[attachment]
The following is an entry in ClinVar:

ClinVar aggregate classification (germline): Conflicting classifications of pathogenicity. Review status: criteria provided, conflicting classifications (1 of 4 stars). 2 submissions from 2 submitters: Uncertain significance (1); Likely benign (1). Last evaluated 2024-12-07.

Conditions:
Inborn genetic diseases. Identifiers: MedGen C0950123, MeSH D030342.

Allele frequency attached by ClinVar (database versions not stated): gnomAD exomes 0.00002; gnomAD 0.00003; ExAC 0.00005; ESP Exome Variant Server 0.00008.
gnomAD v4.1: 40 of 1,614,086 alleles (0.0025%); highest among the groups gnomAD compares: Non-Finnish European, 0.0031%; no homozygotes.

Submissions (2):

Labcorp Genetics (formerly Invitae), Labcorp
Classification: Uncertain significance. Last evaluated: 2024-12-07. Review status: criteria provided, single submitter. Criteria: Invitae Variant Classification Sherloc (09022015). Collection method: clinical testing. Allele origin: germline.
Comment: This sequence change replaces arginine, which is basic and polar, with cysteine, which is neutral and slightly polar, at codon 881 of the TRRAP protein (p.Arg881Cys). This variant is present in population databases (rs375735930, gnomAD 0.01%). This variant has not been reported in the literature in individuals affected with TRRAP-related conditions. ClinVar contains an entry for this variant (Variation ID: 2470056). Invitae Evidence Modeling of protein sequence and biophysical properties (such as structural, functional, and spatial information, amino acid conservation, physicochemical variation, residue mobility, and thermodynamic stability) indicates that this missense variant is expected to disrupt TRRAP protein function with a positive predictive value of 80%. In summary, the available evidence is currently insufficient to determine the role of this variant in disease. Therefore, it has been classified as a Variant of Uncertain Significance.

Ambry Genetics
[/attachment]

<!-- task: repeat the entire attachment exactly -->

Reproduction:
The following is an entry in ClinVar:

ClinVar aggregate classification (germline): Conflicting classifications of pathogenicity. Review status: criteria provided, conflicting classifications (1 of 4 stars). 2 submissions from 2 submitters: Uncertain significance (1); Likely benign (1). Last evaluated 2024-12-07.

Conditions:
Inborn genetic diseases. Identifiers: MedGen C0950123, MeSH D030342.

Allele frequency attached by ClinVar (database versions not stated): gnomAD exomes 0.00002; gnomAD 0.00003; ExAC 0.00005; ESP Exome Variant Server 0.00008.
gnomAD v4.1: 40 of 1,614,086 alleles (0.0025%); highest among the groups gnomAD compares: Non-Finnish European, 0.0031%; no homozygotes.

Submissions (2):

Labcorp Genetics (formerly Invitae), Labcorp
Classification: Uncertain significance. Last evaluated: 2024-12-07. Review status: criteria provided, single submitter. Criteria: Invitae Variant Classification Sherloc (09022015). Collection method: clinical testing. Allele origin: germline.
Comment: This sequence change replaces arginine, which is basic and polar, with cysteine, which is neutral and slightly polar, at codon 881 of the TRRAP protein (p.Arg881Cys). This variant is present in population databases (rs375735930, gnomAD 0.01%). This variant has not been reported in the literature in individuals affected with TRRAP-related conditions. ClinVar contains an entry for this variant (Variation ID: 2470056). Invitae Evidence Modeling of protein sequence and biophysical properties (such as structural, functional, and spatial information, amino acid conservation, physicochemical variation, residue mobility, and thermodynamic stability) indicates that this missense variant is expected to disrupt TRRAP protein function with a positive predictive value of 80%. In summary, the available evidence is currently insufficient to determine the role of this variant in disease. Therefore, it has been classified as a Variant of Uncertain Significance.

Ambry Genetics